I have now lived with my iPad for a little over two months. Soon after I got it, I blogged about my initial impressions. Looking back at those comments, my feelings have not changed much. I now have access to the App Store [as my credit card bill will testify] and I am continuing to learn about what the thing can do. I use it every day; many times every day.
When I first bought my iPad, I did not know what use it would be – what place would it have in my life? I still do not have the definitive answer – that will take many more months – but I do have enough experience to report about my progress …
A very large amount of my iPad usage is accessing the Internet – mostly, of course, when I am not in front of my computer. The instant availability is great. What I do find interesting is that my Internet usage is not necessarily using a Web browser. I am finding an increasing number of specialized apps which present and manage online information for me more effectively. For example, looking at the weather forecast or perusing a selection of RSS feeds instead of browsing news sites and blogs.
For me, email is a very important communications medium in both business and personal life. The built-in email program does a great job. I can, at a stroke, access my personal [gmail and Yahoo] and business [Exchange] email all in one place, which is very efficient. I was surprised that no third party email apps seem to be available. Someone told me that Apple just do not allow access to the right system resources. I wonder why?
The calendar app is very attractive and straightforward to use. It wirelessly synchronizes perfectly with my Google calendar, which I use for my personal life, and with my business Outlook calendar. I keep all my contacts in my Google account. This also synchronizes with the built-in app, but annoyingly requires a wired connection to iTunes. I cannot find a way around this, but would welcome advice.
The built-in speaker is amazingly good, considering how small it is. As a result, I have been using the iPod app, which I like very much. This has highlighted my error. I bought a “compromise” 32Gb iPad. My music collection runs to something like 35Gb. I wish that I had bought a 64Gb device now, as I could then download my entire library and not need to be selective.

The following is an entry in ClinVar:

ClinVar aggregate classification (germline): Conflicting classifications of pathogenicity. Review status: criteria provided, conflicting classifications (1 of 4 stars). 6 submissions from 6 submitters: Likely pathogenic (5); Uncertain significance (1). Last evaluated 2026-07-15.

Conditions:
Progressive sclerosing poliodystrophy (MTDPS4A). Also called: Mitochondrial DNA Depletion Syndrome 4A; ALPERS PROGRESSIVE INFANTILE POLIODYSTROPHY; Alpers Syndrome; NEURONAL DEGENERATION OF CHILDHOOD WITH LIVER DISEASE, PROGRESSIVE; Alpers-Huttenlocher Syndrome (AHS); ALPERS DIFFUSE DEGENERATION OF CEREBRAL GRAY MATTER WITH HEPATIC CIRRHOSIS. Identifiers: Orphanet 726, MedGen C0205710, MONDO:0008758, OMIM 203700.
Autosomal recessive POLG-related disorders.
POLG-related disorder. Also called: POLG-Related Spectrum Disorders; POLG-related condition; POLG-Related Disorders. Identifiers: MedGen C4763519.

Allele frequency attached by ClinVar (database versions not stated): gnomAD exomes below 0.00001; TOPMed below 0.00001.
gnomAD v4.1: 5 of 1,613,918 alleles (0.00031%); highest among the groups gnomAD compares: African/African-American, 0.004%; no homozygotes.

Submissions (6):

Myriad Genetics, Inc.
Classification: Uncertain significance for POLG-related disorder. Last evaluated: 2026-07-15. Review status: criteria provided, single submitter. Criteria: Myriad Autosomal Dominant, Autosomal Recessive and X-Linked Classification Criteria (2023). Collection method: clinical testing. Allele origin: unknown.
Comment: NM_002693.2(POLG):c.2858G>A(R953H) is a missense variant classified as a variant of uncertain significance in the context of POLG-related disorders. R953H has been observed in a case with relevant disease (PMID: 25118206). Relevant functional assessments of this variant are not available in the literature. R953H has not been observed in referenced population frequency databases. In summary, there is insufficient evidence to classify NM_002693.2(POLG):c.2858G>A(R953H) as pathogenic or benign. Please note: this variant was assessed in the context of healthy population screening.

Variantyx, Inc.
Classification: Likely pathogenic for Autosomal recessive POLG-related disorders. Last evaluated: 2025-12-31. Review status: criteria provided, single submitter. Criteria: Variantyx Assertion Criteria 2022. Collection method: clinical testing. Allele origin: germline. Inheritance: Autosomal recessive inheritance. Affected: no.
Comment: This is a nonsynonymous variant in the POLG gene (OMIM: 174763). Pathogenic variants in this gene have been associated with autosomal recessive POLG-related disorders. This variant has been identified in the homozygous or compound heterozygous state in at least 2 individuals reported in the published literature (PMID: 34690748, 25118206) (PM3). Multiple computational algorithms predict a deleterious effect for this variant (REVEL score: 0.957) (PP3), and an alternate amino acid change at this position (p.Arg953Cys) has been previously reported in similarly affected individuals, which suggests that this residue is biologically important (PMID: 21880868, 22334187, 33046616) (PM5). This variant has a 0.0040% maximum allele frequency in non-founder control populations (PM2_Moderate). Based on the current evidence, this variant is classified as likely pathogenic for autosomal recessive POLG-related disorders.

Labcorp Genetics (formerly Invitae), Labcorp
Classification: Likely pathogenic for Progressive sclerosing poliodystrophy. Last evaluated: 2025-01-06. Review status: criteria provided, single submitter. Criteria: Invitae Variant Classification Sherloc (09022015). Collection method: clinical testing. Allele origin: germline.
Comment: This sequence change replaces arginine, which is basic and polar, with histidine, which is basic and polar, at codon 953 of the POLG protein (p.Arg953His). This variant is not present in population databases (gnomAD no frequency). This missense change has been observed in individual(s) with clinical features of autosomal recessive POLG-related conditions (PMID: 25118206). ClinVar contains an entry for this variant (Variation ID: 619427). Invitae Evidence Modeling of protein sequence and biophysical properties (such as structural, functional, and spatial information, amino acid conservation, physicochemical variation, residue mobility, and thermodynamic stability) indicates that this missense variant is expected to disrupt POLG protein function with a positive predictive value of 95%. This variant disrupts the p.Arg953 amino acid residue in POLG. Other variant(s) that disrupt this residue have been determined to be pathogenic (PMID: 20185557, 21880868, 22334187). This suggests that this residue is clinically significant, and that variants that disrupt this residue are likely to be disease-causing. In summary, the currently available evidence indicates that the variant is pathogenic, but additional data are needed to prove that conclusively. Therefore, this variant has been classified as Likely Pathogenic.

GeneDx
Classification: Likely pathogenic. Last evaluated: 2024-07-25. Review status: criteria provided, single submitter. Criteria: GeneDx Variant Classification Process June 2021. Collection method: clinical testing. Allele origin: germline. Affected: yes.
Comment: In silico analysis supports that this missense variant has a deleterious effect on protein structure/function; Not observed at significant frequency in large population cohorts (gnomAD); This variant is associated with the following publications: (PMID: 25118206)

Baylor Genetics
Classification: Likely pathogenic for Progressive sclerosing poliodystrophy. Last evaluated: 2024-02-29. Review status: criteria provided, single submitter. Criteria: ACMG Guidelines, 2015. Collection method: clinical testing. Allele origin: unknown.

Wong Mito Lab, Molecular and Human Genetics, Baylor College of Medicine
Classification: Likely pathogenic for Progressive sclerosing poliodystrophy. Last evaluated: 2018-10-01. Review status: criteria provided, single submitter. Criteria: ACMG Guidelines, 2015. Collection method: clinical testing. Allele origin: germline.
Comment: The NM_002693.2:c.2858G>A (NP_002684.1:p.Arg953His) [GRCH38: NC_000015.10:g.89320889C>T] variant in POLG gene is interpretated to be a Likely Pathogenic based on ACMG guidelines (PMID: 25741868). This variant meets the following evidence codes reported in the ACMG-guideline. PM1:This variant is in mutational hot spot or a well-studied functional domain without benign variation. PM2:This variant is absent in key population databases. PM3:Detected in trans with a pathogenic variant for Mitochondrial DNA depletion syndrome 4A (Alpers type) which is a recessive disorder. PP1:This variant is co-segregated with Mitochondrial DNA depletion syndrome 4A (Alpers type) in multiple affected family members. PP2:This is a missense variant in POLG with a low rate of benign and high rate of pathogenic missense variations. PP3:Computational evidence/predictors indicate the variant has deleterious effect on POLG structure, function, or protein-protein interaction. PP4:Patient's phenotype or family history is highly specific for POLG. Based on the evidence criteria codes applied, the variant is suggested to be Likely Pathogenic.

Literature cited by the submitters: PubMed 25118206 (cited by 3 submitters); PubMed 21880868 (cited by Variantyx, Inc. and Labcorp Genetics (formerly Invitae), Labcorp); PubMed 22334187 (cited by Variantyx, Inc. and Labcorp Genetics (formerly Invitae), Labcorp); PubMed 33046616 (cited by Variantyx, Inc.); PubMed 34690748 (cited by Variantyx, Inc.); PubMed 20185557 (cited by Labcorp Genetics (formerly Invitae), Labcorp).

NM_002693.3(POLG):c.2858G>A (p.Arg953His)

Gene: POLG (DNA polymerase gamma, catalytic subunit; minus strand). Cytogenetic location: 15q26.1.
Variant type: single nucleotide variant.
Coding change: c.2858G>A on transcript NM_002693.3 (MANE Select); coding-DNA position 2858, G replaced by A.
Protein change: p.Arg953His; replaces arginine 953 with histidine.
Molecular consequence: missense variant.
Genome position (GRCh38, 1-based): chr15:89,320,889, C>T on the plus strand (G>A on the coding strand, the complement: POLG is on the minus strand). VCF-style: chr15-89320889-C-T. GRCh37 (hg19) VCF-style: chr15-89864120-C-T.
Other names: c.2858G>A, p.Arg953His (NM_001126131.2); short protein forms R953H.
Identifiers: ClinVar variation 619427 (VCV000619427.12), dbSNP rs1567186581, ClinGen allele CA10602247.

Some software I really miss is a good mind mapping app. There are some available, but I am not sure any address my needs. I want something like the functionality of MindManager and compatibility with that program, along with wireless synchronization to my desktop.
I confess one area of disappointment. One application of iPad that I was looking forward to was photography. It is certainly a great way to share pictures. Initially I could synch sets of images using iTunes, then I got the [not inexpensive] camera adapter, which enables me to collect images from my camera directly. This seemed very nice, as I can easily take iPad with me when I am out shooting and quickly get to peruse the images on a nice screen. So far, so good. The problem comes with the “Apple knows best” effect.
What I wanted to be able to do is take some pictures, download them to iPad, sort them [deleting rejects etc.] and later upload them to my PC for longer term storage and maybe further work. This looked like it should be OK. The upload from the camera works fine and, when complete, offers to delete the images from the camera, which, on the surface, seems OK. What it does not tell you [and I can find no documentation that warns about this] is that the transfer includes a downsizing of the images to around 3mpx! So, if you agree to the deletion, you have cheerfully thrown away your “originals”!!! Although I would have no problem with this being available as an option, I am very frustrated that there is no way to upload full resolution [JPEG] images directly from a camera to an iPad.
Apple: please fix this. I know that it is not a bug, but it is a very bad design decision.
On a positive note, I do think iPad is here to stay. At least I think this kind of device has enough to offer to enough people to survive. Whether Apple will own the market, like they do with iPod, remains to be seen. Incidentally, these devices need a generic name, instead of “tablet computer”. I think just “pad” would fit the bill, but maybe “PADD” would be better.